Blind Spots – a symposium on art and migration
Initiated by Maj Hasager and Woodpecker Projects
17 September 2015 - 18 September 2015

In light of the current situation where an increasingly heated political climate is shaping the rhetoric and discussion concerning migrants and refugees – we wish to investigate the agency of art and artists working with these matters or within related fields.The symposium Blind Spots will explore a number of different artistic practices operating in a social and political context over two days. In order to expand the critical perspectives, practitioners and institutions in the Oresund region as well as transnational agents are invited to contribute with their perspectives in relation to art and migration. The focus will be on questions concerning inclusion/exclusion, activism/art, empowerment/representation and the artist’s role when working in political contexts. The symposium is also an opportunity to meet and exchange ideas with practitioners in the field of art dealing with migration through different approaches.

The symposium is organized by Woodpecker Projects and artist Maj Hasager in collaboration with Inter Arts Center and Malmö Konstmuseum.


September 17 at 19.00-22.00. Inter Arts Center19.00 We will meet in the blind spot, artist presentation of the project by Maj Hasager (DK), Swedish premiere of the film and launch of her publication Making Visible published by Woodpecker Projects.

20.30 Bifurcating futures, performance with dancer Maria Concetta Borgese (IT) and vinyl record release of Bifurcating Soundscape by composer Ask Kæreby (DK).

About the project We will meet in the blind spot:

Situated between documentary and fiction, the film We will meet in the blind spot by Maj Hasager relays stories of the Esposizione Universale di Roma (EUR) district in Rome. The EUR was built during the fascist rule of Mussolini to represent a »Third Rome« but wasn’t completed until the 1960’s, when it was eventually finished under very different purposes of urban planning. Through encounters with the local Filipino community centered around a church in EUR, personal accounts and stories are compiled, that are often lacking within the Italian and European debate on migration. The following performance and record release relates to the research into totalitarian architecture as part of the expanded projectWe will meet in the blind spot.

In connection with both the presentation of Maj Hasager’s project at IAC and the seminar on art and migration at Malmö Konstmuseum, IAC will present a week long screening programme with video works and documentaries around the theme of migration.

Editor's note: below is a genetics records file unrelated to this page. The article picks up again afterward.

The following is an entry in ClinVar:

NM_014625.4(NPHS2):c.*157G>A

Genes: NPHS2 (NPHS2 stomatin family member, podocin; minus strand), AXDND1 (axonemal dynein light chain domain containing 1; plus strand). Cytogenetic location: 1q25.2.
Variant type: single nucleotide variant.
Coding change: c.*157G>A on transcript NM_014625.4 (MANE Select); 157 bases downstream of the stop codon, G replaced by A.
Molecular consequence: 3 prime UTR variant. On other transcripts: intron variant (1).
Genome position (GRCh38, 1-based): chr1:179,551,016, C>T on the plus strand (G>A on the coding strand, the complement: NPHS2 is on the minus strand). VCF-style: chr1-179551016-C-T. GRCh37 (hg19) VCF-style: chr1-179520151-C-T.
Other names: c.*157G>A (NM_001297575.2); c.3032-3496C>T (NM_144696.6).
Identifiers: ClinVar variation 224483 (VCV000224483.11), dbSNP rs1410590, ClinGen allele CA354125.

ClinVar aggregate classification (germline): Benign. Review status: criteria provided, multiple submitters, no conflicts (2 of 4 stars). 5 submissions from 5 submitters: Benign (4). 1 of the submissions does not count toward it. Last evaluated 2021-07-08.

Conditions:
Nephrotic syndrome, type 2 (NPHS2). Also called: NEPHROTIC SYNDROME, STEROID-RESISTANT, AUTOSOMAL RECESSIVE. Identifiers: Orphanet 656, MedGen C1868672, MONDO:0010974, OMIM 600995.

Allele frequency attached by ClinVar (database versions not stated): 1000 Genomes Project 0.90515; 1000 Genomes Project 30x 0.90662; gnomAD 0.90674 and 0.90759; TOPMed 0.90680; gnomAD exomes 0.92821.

September 18 at 13.00-17.00

Malmö Konstmuseum

13.00 Introduction by Anna Johansson and Cecilia Widenheim, Malmö Konstmuseum

13.10 Rethinking Migration in the Context of Nordic Coloniality, CAMP (Center for Art and Migration Politics), represented by Tone Olaf Nielsen (DK)

13.35 The Real Change Has Not Even Begun, Ibrahim Mahama (GH), artist

14.00 Space Metropoliz and MAAM: samples of translocal art projects in Rome, Silvia Litardi (IT), curator

14.25 Coffee break

14.45 Catching a Unicorn – What Can Solidarity Between Artists Look Like?, Unicorn – Artists in Solidarity (SE)

15.10 Discussion, moderated by Maria Kjær Themsen (DK), art critic and curator

16.00 Socializing and refreshments


CAMP (Center for Art on Migration Politics) is a non-profit exhibition venue for art discussing questions of displacement, migration, immigration and asylum. CAMP works to increase insight into the life situations of displaced and migrant persons, and to discuss these in relation to the overall factors that cause displacement and migration to begin with. The objective is, through art, to stimulate greater understanding between displaced people and the communities that receive them, and to stimulate new visions for a more inclusive and equitable migration, refugee and asylum policy. CAMP is a self-governing institution directed and founded by the Danish curatorial collective Kuratorisk Aktion (Frederikke Hansen & Tone Olaf Nielsen).